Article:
Sustainable Fuel for Planes
IATA Considers Kazakhstan as a Possible Regional Hub for SAF
On the first day of the new year 2023, a Brussels Airlines plane, fully fueled with bio-kerosene at Brussels Airport, took off for Malaga, Spain. The year prior, the airport launched the Stargate program, which includes the construction of a facility for producing environmentally friendly aviation fuel.
The global aviation industry is striving to achieve ambitious goals for reducing harmful emissions, states the International Air Transport Association (IATA). Sustainable aviation fuels (SAF) are identified as one of the key elements to help reach these goals. Over 450,000 flights have been completed worldwide using SAF.
IATA is considering Kazakhstan as one of the possible regional hubs for refueling aircraft with SAF. Reportedly, the European Bank for Reconstruction and Development conducted a series of meetings on this issue with key stakeholders in Kazakhstan, including KazMunayGas, national carrier Air Astana, and Aviation Administration of Kazakhstan JSC. The bank is selecting a consultant to provide information to interested parties about the opportunities for developing SAF in Kazakhstan.
What is SAF
Aviation accounts for about 3% of global greenhouse gas emissions. Most carriers now use aviation kerosene, obtained by refining sulfuric oil and further purified from excessive sulfur content. This results in fuel grades TS-1 (a label used in the post-Soviet space) and Jet A (internationally accepted). Both types are virtually identical in their properties, with Jet A considered more environmentally friendly due to its lower sulfur content.
In 2007, the International Civil Aviation Organization (ICAO) recognized the importance of research in the field of flight efficiency improvement and the development of alternative fuels to reduce emissions from aviation transport. The first flight using a blend that included SAF took place in February 2008, operated by Virgin Atlantic from London Heathrow Airport to Amsterdam. The following year, ICAO held an international conference on aviation and alternative fuels. One of its goals was to develop a coordinated approach for all aviation market participants to transition to more environmentally friendly fuels.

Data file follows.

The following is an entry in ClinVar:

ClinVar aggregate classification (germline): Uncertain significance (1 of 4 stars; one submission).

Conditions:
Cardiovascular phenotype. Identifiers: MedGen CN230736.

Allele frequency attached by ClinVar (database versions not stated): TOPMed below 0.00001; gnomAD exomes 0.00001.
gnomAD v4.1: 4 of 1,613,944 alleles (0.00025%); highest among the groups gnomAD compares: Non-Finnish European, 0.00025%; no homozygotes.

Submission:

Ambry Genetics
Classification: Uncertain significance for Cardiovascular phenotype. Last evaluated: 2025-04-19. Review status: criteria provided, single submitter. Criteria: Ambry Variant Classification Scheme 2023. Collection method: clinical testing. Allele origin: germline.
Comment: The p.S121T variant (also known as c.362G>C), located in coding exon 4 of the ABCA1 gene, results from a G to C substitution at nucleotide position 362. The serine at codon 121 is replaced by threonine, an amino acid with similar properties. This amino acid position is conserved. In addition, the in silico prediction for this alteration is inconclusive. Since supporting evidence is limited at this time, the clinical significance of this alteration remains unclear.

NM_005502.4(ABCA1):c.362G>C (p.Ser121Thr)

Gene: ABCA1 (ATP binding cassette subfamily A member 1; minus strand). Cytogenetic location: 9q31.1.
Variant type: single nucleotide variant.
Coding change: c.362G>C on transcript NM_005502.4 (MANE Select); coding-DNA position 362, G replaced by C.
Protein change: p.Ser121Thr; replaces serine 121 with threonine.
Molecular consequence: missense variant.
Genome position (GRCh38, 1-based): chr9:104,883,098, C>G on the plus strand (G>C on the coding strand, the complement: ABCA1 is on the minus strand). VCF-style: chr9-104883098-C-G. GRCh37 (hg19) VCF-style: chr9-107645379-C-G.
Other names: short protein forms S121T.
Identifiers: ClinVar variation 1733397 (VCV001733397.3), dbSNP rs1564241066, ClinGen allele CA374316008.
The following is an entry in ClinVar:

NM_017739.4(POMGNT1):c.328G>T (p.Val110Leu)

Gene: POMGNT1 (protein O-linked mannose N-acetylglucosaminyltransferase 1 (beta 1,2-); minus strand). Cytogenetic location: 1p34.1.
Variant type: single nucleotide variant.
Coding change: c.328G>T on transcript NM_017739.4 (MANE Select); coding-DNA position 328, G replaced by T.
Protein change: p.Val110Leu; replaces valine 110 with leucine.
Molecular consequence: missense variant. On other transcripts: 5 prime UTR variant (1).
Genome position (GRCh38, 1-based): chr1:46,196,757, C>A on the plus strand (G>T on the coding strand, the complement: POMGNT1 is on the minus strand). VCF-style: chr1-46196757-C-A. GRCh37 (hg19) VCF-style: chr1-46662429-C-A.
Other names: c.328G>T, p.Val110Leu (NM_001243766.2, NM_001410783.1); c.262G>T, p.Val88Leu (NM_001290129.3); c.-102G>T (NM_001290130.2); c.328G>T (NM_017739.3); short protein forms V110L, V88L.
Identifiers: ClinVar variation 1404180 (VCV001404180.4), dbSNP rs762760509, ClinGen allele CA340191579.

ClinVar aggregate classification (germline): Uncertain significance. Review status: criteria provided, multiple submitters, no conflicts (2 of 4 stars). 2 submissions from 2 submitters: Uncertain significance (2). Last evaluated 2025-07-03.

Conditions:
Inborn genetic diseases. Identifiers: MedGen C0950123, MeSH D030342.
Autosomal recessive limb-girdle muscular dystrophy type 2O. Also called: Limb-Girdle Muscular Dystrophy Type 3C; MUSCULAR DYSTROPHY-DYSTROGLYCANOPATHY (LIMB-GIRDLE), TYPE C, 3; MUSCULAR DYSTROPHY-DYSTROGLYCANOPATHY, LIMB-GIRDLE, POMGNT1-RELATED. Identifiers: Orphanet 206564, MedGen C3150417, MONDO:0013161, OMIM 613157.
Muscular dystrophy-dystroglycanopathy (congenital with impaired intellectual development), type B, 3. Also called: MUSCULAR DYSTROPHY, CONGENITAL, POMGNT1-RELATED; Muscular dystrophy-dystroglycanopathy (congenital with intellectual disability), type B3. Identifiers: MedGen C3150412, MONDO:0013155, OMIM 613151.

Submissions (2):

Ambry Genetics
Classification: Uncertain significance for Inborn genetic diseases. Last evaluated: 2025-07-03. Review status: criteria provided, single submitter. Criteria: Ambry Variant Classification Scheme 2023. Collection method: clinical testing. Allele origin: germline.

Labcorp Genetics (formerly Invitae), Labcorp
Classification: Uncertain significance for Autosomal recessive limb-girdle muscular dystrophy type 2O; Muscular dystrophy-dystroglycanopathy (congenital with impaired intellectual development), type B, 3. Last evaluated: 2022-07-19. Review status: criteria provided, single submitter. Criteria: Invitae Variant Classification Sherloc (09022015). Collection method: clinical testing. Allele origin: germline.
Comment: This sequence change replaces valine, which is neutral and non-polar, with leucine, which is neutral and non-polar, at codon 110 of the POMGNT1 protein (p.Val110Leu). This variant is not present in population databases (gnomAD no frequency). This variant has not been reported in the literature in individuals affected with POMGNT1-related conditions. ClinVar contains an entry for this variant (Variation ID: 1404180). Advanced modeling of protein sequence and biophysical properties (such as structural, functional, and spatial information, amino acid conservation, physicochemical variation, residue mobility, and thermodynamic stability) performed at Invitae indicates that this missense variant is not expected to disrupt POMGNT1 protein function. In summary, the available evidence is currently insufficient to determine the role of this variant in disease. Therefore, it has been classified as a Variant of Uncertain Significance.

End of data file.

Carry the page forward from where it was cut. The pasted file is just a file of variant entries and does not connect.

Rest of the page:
When burning 1 ton of traditional aviation fuel, 3.15 tons of CO2 are generated, along with other emissions, including nitrogen oxide, soot, and other sources of radiative pollution.
The joint efforts of airlines, aircraft manufacturers, and fuel producers have resulted in the development of SAF – an environmentally friendly version of Jet A and Jet A-1 fuel. Typically, SAF consists of a blend of traditional aviation kerosene and additives that make it more environmentally friendly. The technical specifications of SAF are the same as those of Jet A, making both types of fuel interchangeable, and allowing aircraft to switch between them without any technical modifications.
There are currently two types of SAF. Synthetic fuel is produced from carbon dioxide, extracted from the atmosphere, and hydrogen obtained through electrolysis. Biofuel can be produced from various raw materials: used vegetable oil and animal fat, agricultural waste, cellulose, algae, and vegetable oils processed through hydrogenation (HVO). Thus, SAF has two immediate environmental advantages: it reduces CO2 emissions and enables waste recycling. Another crucial requirement for clean fuel producers is maintaining land-use structure (i.e., no additional areas are allocated for SAF feedstock, no forests are cut down, etc.) and avoiding competition with food crops (SAF uses only waste, so farmers don't reduce areas for food crops and don't sell them to fuel producers at the expense of food production).
SAF is currently and in the near future the most accessible and effective method of decarbonization and reducing harmful emissions in aviation. The transition to this new type of fuel is simpler for the aviation industry than, for example, for automobile transport. There are significantly fewer refueling locations for aircraft, making it logistically easier to supply them with the new fuel. Plus, the developed types of fuel can be used alongside traditional fuels without altering the design of aircraft.